The Man Who Sold His Skin

Movie

The Man Who Sold His Skin

Sam Ali, a young sensitive and impulsive Syrian, left his country for Lebanon to escape the war. To be able to travel to Europe and live with the love of his life, he accepts to have his back tattooed by one of by the World’s most sulfurous contemporary artist. Turning his own body into a prestigious piece of art, Sam will however come to realize that his decision might actually mean anything but freedom.

Original Title The Man Who Sold His Skin
German Title The Man Who Sold His Skin
French Title L'Homme qui a vendu sa peau
Other Titles The Man Who Sold His Skin
Directed by Kaouther Ben Hania
Country Tunisia
Available Formats DCP
Screenplay Kaouther Ben Hania
Film Editing Marie-Hélène Dozo
Soundtrack Amine Bouhafa
Cinematography Christopher Aoun
Sound Anders Billing, Vive Leny Andrieux
Décors Sophie Abdelke
Costumes Randa Khedher
Production Tanit Films (Nadim Cheikhrouha)
Runtime 104 Min.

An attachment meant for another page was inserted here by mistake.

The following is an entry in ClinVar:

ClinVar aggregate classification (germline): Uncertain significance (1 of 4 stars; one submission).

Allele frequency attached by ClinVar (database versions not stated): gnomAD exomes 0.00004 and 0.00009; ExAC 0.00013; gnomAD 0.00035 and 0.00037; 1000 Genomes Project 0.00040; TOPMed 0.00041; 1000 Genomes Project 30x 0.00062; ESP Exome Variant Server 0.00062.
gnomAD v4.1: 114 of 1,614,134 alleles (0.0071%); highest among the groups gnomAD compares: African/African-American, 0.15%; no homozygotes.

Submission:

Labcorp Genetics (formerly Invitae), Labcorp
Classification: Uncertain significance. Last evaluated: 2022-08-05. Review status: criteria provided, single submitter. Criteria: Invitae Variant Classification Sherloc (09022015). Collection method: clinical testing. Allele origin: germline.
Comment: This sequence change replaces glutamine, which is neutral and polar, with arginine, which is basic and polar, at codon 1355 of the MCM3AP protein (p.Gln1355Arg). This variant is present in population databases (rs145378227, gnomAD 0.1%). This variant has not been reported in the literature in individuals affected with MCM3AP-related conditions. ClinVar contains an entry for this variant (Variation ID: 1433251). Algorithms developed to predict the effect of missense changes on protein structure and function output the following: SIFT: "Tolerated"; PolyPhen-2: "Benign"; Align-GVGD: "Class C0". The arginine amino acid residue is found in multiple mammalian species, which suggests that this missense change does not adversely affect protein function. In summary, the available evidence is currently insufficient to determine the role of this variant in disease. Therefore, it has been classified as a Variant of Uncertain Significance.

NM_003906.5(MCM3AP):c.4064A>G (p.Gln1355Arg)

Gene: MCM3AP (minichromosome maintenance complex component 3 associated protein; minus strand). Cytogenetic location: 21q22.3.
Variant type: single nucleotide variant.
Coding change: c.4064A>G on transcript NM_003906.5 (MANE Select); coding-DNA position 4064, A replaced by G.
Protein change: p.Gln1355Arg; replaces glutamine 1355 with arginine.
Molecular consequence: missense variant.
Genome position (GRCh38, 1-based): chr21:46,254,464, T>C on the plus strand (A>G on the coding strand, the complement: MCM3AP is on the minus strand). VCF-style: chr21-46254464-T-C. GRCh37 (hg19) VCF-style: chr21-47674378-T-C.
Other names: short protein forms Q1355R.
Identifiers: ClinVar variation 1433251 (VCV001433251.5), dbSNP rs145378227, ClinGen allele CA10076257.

Language Arabisch, Englisch, Französisch/d/f
Actors
Yahya Mahayni
Dea Liane
Monica Bellucci
Koen de Bouw
Darina Al Joundi
Christian Vadim

DIRECTOR'S NOTE


«This project is born from the encounter between two worlds. The world of contemporary art, and more particularly the work of the Belgian artist Wim Delvoye (Tim, 2006) and the world of political refugees—especially Syrian refugees, their struggle with travel documents and residency permits... I have indeed asked myself: “What would happen if... a famous artist offered to a refugee to become his work of art to solve his freedom of movement problem?” Thus, was born the journey of Sam Ali: a passionate young refugee thrown into a cynical world. An ordinary man facing an extraordinary adventure. The film is also a love story where the protagonist is separated from the woman he loves, and he tries to recover even if he has to lose his dignity and his skin in the process. Or what does it mean to be free when the game is already rigged, when you don’t have much of a choice? The Man Who Sold His Skin is an allegory about one’s personal freedom in an inegalitarian system tackling broader meaning about our real-world issues.» Kaouther Ben Hania

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